Texting Ban May Go National

Texting Ban May Go National

Today, major automakers expressed support for banning drivers from texting and using hand-held mobile phones while driving. The Alliance of Auto Manufacturers, which encompasses Ford Motor Company, BMW Group, and Chrysler, said in a statement that writing or reading text messages affects a driver's ability to safely operate a vehicle.

"Clearly, using a hand-held device to call or text while driving is a safety risk," said Alliance President and CEO Dave McCurdy." The alliance supports a ban on hand-held text messaging and calling while driving to accelerate the transition to more advanced, safer ways to manage many common potential distractions."

According to a Nationwide Insurance study, approximately one in five drivers texts while driving. That number skyrockets among young people between the ages of 18 and 24. So far, 14 states including Louisiana, Minnesota, and New Jersey, have passed laws banning texting while driving. Fewer states have made cell phone use illegal while driving, a practice automakers do not oppose in all circumstances. A Senate bill, sponsored by Charles Schumer, D-NY, would withhold 25 percent of highway funding from those states that fail to adopt the texting while driving ban. Next week, the Distracted Driver's Summit will address the dangers of text-messaging and other distractions behind the wheel. Safety advocates, members of Congress, senior transportation officials, law enforcement representatives, and academics will convene in Washington to discuss ways to combat distracted driving. The meeting will also explore legislative and regulatory approaches.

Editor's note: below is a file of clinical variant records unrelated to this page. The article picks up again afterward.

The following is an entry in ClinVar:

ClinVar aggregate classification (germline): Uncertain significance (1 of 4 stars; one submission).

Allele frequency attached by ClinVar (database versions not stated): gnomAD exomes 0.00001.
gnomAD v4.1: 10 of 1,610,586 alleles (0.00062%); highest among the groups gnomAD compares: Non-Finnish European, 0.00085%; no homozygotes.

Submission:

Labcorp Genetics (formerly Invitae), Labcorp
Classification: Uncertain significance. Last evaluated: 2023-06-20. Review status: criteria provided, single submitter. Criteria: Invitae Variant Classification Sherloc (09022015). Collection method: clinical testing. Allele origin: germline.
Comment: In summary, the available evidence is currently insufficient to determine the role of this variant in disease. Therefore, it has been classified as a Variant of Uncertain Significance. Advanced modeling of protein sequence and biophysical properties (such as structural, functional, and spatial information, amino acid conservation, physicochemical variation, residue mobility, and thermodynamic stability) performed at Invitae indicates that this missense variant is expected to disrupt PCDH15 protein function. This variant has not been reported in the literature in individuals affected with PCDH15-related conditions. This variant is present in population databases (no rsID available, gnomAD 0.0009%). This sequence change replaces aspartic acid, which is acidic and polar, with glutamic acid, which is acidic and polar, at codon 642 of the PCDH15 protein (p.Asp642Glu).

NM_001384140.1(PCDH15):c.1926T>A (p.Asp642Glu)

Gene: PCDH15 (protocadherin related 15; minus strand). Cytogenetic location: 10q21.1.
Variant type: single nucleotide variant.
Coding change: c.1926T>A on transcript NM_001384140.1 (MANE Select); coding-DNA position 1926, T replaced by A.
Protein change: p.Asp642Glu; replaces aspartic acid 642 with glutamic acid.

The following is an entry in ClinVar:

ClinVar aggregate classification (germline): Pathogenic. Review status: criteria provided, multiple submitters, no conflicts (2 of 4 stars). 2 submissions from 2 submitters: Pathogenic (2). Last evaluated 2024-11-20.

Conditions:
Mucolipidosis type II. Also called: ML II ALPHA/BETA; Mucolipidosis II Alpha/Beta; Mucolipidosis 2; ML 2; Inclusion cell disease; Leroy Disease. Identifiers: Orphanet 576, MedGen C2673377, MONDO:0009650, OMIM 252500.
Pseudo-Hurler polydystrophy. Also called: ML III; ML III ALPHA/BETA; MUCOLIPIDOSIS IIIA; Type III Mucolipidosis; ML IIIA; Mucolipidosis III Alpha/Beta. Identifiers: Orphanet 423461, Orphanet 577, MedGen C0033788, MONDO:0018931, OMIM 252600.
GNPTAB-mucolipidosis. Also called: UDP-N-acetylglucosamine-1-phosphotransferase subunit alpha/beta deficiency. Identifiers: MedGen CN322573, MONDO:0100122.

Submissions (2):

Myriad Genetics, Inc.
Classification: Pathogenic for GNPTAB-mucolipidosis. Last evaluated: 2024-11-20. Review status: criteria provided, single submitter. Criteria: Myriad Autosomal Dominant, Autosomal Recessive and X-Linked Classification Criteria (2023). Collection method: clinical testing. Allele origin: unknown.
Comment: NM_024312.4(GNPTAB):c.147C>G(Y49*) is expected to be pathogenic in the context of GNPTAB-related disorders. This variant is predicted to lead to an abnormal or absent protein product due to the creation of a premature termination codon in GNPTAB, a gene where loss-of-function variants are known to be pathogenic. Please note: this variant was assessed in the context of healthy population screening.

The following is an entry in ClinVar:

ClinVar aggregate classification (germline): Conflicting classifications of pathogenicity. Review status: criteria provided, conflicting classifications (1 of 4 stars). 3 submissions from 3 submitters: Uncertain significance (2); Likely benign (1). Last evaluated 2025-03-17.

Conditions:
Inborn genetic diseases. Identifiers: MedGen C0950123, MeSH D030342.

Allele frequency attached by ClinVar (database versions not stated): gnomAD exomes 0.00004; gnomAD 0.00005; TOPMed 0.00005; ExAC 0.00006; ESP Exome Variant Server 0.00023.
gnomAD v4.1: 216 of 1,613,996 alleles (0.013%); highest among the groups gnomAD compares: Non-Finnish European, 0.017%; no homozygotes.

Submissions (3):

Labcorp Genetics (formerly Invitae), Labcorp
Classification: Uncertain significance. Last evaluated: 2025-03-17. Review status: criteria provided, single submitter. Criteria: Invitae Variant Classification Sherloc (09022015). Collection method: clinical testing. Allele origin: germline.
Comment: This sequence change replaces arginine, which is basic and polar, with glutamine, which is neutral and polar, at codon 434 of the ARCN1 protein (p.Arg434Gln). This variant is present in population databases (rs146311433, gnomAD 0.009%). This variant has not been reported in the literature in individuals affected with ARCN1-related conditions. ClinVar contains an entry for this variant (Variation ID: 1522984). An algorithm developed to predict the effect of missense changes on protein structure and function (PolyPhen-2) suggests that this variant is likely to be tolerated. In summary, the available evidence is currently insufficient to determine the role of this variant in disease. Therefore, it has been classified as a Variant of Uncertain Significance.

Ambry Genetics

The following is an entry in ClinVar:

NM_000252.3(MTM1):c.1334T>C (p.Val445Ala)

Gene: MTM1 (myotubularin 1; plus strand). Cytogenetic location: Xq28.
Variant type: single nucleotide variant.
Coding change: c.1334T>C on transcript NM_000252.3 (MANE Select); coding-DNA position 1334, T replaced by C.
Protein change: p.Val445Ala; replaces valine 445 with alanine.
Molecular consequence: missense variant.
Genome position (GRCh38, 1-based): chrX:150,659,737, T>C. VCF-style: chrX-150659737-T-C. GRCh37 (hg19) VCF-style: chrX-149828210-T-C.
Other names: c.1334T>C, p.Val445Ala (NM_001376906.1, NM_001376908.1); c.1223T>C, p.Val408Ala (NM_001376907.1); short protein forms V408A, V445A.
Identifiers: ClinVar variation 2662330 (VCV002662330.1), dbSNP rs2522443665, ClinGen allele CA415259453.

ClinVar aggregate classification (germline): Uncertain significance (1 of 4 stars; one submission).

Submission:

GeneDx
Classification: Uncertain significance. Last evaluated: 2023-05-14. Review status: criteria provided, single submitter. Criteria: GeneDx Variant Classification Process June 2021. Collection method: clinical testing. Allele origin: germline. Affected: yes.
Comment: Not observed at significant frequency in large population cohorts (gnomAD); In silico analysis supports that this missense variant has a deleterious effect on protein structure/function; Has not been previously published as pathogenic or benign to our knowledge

If you have been injured in a car accident caused by a distracted driver, you have rights. Contact a Boulder car accident lawyer at Klein Frank, P.C. to schedule a free consultation to discuss your case. Fill out an online form to get started.

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